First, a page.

Improving Maori learning focus of campaign
30 August 2002 Media Statement
Improving Maori learning – focus of Government campaign
The next phase of the Government’s campaign to get more Maori participating and achieving in education was launched today by Education Minister Trevor Mallard.
Te Mana is a three-year information programme, which aims to motivate and inspire Maori to take part and excel in all forms of education. It is being run by the Ministry of Education and is now in its second year.
Today at Naenae College Trevor Mallard launched a new television advertisement for the campaign and a resource kit that targets rangatahi (Maori youth) aged 12 to 18.
The partially 3D animated advertisement features the work of 22-year-old animator Nikora Ngaropo who talks about his decision to take responsibility and get stuck in at school which enabled him to choose his current career path.
“The Government is committed to raising the educational achievements of all New Zealanders and the Te Mana programme has a focus on Maori,” Trevor Mallard said.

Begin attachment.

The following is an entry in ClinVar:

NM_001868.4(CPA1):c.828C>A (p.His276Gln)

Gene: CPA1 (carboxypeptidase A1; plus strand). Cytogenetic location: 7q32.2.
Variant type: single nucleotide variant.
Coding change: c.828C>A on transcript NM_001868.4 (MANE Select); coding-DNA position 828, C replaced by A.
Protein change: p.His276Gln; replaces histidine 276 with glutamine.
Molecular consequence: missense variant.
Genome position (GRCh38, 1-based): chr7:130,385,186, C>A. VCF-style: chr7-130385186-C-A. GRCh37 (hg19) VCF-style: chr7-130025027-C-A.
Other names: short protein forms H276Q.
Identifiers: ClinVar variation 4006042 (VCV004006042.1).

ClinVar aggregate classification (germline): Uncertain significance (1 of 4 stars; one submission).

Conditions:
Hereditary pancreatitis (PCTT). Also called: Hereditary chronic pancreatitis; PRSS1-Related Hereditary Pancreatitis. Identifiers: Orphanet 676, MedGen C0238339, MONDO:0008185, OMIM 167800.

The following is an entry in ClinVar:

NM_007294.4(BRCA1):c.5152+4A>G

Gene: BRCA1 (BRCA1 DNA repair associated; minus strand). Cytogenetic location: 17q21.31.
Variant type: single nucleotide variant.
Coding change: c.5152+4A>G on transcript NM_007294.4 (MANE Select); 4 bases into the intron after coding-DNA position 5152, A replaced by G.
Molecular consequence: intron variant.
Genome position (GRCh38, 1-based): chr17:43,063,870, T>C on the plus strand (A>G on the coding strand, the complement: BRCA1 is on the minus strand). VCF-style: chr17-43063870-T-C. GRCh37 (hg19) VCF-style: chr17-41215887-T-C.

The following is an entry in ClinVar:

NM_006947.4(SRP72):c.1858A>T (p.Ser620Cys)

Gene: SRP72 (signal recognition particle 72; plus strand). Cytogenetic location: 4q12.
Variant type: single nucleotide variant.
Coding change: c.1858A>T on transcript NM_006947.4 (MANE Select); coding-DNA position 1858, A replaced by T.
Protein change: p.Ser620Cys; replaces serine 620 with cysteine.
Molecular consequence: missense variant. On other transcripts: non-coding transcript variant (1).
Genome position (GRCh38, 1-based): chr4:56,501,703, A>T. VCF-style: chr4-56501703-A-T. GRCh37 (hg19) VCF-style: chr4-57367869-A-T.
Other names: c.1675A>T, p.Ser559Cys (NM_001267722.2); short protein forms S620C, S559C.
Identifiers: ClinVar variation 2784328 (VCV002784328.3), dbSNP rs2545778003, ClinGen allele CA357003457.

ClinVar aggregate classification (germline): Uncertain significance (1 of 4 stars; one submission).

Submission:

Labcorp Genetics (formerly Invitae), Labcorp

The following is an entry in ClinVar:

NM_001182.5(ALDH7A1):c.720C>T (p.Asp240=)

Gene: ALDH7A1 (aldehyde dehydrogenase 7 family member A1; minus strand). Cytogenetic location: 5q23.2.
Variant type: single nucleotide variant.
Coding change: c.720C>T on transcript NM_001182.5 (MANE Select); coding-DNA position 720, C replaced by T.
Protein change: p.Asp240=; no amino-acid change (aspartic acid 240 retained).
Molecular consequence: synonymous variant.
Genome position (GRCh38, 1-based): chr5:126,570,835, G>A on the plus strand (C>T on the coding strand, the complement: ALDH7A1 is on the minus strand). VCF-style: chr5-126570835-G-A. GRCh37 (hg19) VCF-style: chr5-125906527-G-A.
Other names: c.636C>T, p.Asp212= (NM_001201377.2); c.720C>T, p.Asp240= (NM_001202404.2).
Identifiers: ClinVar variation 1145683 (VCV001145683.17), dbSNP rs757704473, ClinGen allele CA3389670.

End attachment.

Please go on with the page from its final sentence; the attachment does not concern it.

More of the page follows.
An International OECD report -- The Programme for International Student Assessment (PISA) - shows that while New Zealand students are at the top end of the international scale for educational achievement, we have disparities between groups of students that are wider than in most other high achieving countries.
PISA showed that on average, Maori students do not achieve as well as Asian and Pakeha students.
“We also know from the literature and research that parents’ and educators’ expectations of students can wield a significant influence on their learning success. Where there are low expectations, there are corresponding low achievement rates.
“Te Mana is a unique programme that aims to address these issues. It puts information and support in the three most critical places where achievement is nurtured - in families, schools and communities. While it targets Maori in particular, the resources address the needs and concerns of all parents and educators.
Te Mana is underpinned by a network of 22 Pouwhakataki. Pouwhakataki are community-based workers who help build relationships between whanau, iwi and educators.
The first four role models to appear in the Te Mana campaign - Annabel, Mariana, Charles and Tim have become minor celebrities. They will be reappearing on our television screens over the next few months with more messages about the importance of education, from early childhood through to tertiary level.
Media are invited to attend the launch of the new television advertisement which will be held at 11:15am at Naenae College, 910 High St, Naenae, Lower Hutt.